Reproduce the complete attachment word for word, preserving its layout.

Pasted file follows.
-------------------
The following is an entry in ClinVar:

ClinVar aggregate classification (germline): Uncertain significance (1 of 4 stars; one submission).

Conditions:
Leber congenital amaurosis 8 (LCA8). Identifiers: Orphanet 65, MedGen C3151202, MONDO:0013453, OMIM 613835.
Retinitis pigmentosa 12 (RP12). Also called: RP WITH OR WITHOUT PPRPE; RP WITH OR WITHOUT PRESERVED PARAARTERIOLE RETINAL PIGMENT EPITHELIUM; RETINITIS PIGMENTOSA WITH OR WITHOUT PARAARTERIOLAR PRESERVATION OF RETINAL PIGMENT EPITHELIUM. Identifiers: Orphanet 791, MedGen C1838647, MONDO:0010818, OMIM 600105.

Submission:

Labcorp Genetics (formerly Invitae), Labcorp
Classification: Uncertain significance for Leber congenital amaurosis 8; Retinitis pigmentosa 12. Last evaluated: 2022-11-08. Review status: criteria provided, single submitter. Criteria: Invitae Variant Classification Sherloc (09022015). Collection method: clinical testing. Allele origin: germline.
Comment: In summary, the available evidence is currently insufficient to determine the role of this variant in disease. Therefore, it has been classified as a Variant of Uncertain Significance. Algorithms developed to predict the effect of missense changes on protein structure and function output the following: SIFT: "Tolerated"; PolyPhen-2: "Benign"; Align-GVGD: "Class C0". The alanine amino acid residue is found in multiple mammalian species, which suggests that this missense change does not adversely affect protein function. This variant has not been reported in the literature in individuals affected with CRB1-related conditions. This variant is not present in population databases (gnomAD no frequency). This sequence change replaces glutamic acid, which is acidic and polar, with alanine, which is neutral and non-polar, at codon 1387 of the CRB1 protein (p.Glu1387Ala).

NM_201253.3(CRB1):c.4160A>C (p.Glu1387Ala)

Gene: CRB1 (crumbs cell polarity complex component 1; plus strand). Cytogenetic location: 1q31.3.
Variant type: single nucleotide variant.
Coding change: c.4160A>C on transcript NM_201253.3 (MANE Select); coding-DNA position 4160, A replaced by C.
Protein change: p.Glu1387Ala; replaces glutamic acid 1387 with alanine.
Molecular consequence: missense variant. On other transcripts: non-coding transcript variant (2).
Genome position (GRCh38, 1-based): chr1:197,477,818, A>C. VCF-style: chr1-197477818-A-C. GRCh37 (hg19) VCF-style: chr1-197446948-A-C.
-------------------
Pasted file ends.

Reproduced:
The following is an entry in ClinVar:

ClinVar aggregate classification (germline): Uncertain significance (1 of 4 stars; one submission).

Conditions:
Leber congenital amaurosis 8 (LCA8). Identifiers: Orphanet 65, MedGen C3151202, MONDO:0013453, OMIM 613835.
Retinitis pigmentosa 12 (RP12). Also called: RP WITH OR WITHOUT PPRPE; RP WITH OR WITHOUT PRESERVED PARAARTERIOLE RETINAL PIGMENT EPITHELIUM; RETINITIS PIGMENTOSA WITH OR WITHOUT PARAARTERIOLAR PRESERVATION OF RETINAL PIGMENT EPITHELIUM. Identifiers: Orphanet 791, MedGen C1838647, MONDO:0010818, OMIM 600105.

Submission:

Labcorp Genetics (formerly Invitae), Labcorp
Classification: Uncertain significance for Leber congenital amaurosis 8; Retinitis pigmentosa 12. Last evaluated: 2022-11-08. Review status: criteria provided, single submitter. Criteria: Invitae Variant Classification Sherloc (09022015). Collection method: clinical testing. Allele origin: germline.
Comment: In summary, the available evidence is currently insufficient to determine the role of this variant in disease. Therefore, it has been classified as a Variant of Uncertain Significance. Algorithms developed to predict the effect of missense changes on protein structure and function output the following: SIFT: "Tolerated"; PolyPhen-2: "Benign"; Align-GVGD: "Class C0". The alanine amino acid residue is found in multiple mammalian species, which suggests that this missense change does not adversely affect protein function. This variant has not been reported in the literature in individuals affected with CRB1-related conditions. This variant is not present in population databases (gnomAD no frequency). This sequence change replaces glutamic acid, which is acidic and polar, with alanine, which is neutral and non-polar, at codon 1387 of the CRB1 protein (p.Glu1387Ala).

NM_201253.3(CRB1):c.4160A>C (p.Glu1387Ala)

Gene: CRB1 (crumbs cell polarity complex component 1; plus strand). Cytogenetic location: 1q31.3.
Variant type: single nucleotide variant.
Coding change: c.4160A>C on transcript NM_201253.3 (MANE Select); coding-DNA position 4160, A replaced by C.
Protein change: p.Glu1387Ala; replaces glutamic acid 1387 with alanine.
Molecular consequence: missense variant. On other transcripts: non-coding transcript variant (2).
Genome position (GRCh38, 1-based): chr1:197,477,818, A>C. VCF-style: chr1-197477818-A-C. GRCh37 (hg19) VCF-style: chr1-197446948-A-C.